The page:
317. Telegram From the Department of State to the Embassy in Saudi Arabia 1
262448. 1. Following FYI and based on uncleared memcon, Noforn and subject to change on review:
2. Saudi Minstate for FonAffs Saqqaf called on Secretary Rusk October 25. Saudi Charge Faki and Asst Sec Hart also present. Secretary began by remarking US now going through turbulent election period but elections would have no effect on US-Saudi relations. Saqqaf said he pleased to hear this but stressed that USG should not rely too much on Saudi Arabia. US and Saudi Arabia had had long history of close relations but US must take into consideration that these relations could be shaken by “something or other.” To Secretary’s comment that both sides would lose in that event, Saqqaf responded that if Saudi Arabia loses then whole ME area lost. Communism would spread throughout region. Regimes in radical Arab states are shaky and subject to communist [Page 610]subversion. SAG cannot do much about this itself. However, Saqqaf asserted USG not doing much about it either. He expressed fear USG has lost interest in area.
3. Secretary noted US needed help from countries involved to do anything in region. Reviewing history of events surrounding June 1967 war, Secretary said Nasser had run headlong into USG commitment to maintenance of freedom of navigation through Straits of Tiran. Other Arab actions had been unhelpful to UN efforts arrange cease fire on first day of fighting and to Latin Americans’ later unsuccessful attempt obtain Middle East resolution at extraordinary UNGA. Arabs had later regretted these actions when it was too late. Saqqaf said SAG doing its best to be helpful. Soviet trickery had led to developments which Secretary had just described. Secretary remarked that Syrians and UAR, as well as Soviets, bear great responsibility for what happened. Saqqaf rejoined that Israelis too bear great part of responsibility.
4. Secretary expressed hope that Jarring would successfully accomplish his mission. Saqqaf appeared dubious, remarking that perhaps after US elections Jarring’s task might become easier. Secretary hoped UAR would enter into substantive discussions of ME settlement. USG has been pressing Israel to be flexible on direct negotiations question. Unless there is some movement on both sides Jarring can make no headway. Saqqaf insisted Israel will not withdraw but merely wants keep occupied territory. If Israel really intended to withdraw, it could put forth plan for discussion. Secretary replied that UAR must act to test Israeli intentions. If Nasser had not agitated Tiran issue, there would have been no problem of territorial changes. He emphasized that USG has no interest in change of even one inch of territory in area.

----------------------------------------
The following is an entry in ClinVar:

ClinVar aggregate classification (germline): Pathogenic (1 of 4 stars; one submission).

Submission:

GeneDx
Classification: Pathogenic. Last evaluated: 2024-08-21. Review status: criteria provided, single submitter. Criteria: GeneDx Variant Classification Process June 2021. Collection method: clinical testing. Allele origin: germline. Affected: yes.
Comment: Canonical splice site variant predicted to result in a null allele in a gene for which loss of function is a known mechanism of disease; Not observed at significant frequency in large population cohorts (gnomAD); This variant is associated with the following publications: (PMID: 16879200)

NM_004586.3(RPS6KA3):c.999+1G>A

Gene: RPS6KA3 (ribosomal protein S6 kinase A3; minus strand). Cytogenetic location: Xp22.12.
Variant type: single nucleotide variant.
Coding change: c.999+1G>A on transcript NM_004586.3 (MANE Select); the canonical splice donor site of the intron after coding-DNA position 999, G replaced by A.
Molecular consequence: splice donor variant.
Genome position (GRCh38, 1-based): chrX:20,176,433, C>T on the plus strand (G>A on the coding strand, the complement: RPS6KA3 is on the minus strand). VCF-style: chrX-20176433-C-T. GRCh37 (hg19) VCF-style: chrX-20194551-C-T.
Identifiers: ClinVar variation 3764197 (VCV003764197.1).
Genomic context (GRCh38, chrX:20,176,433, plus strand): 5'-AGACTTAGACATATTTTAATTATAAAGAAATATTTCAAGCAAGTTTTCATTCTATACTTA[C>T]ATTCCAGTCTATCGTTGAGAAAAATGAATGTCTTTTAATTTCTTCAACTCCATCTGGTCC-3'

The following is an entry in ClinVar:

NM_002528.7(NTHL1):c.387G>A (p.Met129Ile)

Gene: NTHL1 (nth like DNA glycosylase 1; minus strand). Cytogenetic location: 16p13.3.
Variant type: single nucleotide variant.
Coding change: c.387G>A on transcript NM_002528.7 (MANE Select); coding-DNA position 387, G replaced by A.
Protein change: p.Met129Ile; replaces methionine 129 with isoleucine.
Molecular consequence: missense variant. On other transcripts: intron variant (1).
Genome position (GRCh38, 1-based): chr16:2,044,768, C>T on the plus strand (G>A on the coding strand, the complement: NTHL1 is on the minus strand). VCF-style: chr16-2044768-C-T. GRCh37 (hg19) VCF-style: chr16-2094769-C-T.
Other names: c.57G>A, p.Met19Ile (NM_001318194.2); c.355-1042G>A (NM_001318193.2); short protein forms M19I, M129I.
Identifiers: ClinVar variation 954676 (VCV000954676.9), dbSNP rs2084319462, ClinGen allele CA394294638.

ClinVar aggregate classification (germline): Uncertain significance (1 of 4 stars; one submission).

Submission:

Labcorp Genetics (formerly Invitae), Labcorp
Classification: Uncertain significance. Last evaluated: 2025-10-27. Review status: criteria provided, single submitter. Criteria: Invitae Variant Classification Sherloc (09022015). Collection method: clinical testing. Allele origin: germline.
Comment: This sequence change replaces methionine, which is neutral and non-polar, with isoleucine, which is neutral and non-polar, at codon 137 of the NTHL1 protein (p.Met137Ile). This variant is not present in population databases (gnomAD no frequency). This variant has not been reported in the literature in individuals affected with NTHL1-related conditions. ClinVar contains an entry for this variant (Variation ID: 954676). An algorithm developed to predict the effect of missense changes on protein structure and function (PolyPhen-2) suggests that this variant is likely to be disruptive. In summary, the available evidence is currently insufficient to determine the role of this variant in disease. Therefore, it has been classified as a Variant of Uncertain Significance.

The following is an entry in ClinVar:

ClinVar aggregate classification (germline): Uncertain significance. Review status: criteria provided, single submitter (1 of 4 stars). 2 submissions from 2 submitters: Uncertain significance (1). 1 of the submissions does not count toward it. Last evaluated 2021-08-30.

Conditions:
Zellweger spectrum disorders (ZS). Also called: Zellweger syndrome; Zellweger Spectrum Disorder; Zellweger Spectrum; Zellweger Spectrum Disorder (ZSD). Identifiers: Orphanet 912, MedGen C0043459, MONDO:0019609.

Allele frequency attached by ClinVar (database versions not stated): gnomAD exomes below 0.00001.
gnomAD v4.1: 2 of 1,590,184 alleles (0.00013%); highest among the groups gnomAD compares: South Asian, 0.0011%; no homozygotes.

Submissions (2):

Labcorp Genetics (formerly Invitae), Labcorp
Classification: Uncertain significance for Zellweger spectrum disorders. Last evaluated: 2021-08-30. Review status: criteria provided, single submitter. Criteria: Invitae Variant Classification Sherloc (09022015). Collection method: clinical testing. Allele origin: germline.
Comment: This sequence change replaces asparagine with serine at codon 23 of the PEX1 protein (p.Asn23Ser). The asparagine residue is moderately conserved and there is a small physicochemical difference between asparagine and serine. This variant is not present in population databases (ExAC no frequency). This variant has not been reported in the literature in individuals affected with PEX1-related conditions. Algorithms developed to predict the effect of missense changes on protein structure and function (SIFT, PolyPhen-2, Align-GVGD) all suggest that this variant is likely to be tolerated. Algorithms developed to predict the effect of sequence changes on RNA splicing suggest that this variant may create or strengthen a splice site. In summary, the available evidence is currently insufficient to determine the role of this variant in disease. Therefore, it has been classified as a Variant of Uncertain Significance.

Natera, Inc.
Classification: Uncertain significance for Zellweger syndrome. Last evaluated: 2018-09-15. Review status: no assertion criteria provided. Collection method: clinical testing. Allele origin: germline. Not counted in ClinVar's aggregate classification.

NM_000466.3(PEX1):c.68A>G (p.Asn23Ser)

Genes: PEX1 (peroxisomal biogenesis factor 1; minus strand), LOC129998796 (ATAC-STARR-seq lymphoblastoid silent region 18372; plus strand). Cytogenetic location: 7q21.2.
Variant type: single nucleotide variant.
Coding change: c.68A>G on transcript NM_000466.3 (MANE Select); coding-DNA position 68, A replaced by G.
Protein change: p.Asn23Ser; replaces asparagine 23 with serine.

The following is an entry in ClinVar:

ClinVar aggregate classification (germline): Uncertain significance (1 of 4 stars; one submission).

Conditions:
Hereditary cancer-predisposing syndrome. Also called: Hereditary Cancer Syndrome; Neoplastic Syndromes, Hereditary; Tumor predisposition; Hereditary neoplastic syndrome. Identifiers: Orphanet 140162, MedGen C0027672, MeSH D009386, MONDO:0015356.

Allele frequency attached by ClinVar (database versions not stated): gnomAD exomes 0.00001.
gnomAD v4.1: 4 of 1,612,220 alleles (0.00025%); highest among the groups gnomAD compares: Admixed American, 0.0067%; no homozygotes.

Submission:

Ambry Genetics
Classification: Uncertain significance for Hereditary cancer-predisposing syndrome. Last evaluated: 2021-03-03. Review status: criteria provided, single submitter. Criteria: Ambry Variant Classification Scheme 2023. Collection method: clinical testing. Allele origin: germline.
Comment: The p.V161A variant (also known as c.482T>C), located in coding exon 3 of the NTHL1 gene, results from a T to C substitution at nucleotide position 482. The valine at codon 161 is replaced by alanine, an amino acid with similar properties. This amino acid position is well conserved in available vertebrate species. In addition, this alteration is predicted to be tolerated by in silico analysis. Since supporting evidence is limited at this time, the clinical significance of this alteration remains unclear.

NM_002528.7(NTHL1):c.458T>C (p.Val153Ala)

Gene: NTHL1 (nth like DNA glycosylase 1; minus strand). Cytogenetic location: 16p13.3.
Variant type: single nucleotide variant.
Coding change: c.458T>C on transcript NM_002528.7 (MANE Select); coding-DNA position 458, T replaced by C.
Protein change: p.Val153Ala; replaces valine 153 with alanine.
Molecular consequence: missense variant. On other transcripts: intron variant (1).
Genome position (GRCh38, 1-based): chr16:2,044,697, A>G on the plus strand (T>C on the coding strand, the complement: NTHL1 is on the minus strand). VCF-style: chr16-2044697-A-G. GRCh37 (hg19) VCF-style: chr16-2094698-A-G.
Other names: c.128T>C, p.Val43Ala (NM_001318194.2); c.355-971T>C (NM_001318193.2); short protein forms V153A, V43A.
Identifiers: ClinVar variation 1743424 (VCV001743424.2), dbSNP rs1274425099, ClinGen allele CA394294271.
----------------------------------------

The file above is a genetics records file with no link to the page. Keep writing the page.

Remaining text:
5. Secretary said USG doing its best to help Jarring get to heart of the matter. While some on Arab side skeptical of Israeli territorial motives, he felt this not crucial issue. Latter is Jerusalem. On this USG has its own view, disagreeing with both Israel and Jordan about city’s status. Solution on other territorial aspects is possible. Saying he speaking privately, Secretary thought it possible that some generous arrangement concerning Holy Places could also be worked out. This would lessen area of Jerusalem in dispute. Saqqaf argued there really no sacred Jewish Holy Places in Jerusalem. City is Muslim and Christian. Hart reminded Saqqaf that Arabs in general had long regarded city as sacred to three religions.
6. Conversation terminated at this point due arrival of physician summoned by Secretary to examine Saqqaf, who had become increasingly unwell (septel).
7. Comment: Saqqaf obviously not at his best. Early termination of interview, which lasted less than half hour, prevented discussion of other matters. Tone of meeting was cordial throughout. Saqqaf did not [Page 611]at any time refer to Phantoms but tenor of his opening remarks suggests he had been instructed by King to deliver firm warning that, although SAG continues desire maintain close and friendly relations with US, it might not be able to do so in face of US actions regarded by Arabs as hostile to their basic interests.
- Source: National Archives and Records Administration, RG 59, Central Files 1967-69, POL SAUD-US. Secret; Limdis. Drafted by Brooks Wrampelmeier (NEA/ARP) on October 25, cleared by Brewer and Davies, and approved by Hart. Repeated to Amman, Beirut, Cairo, Kuwait, London, Tel Aviv, Dhahran, and USUN.↩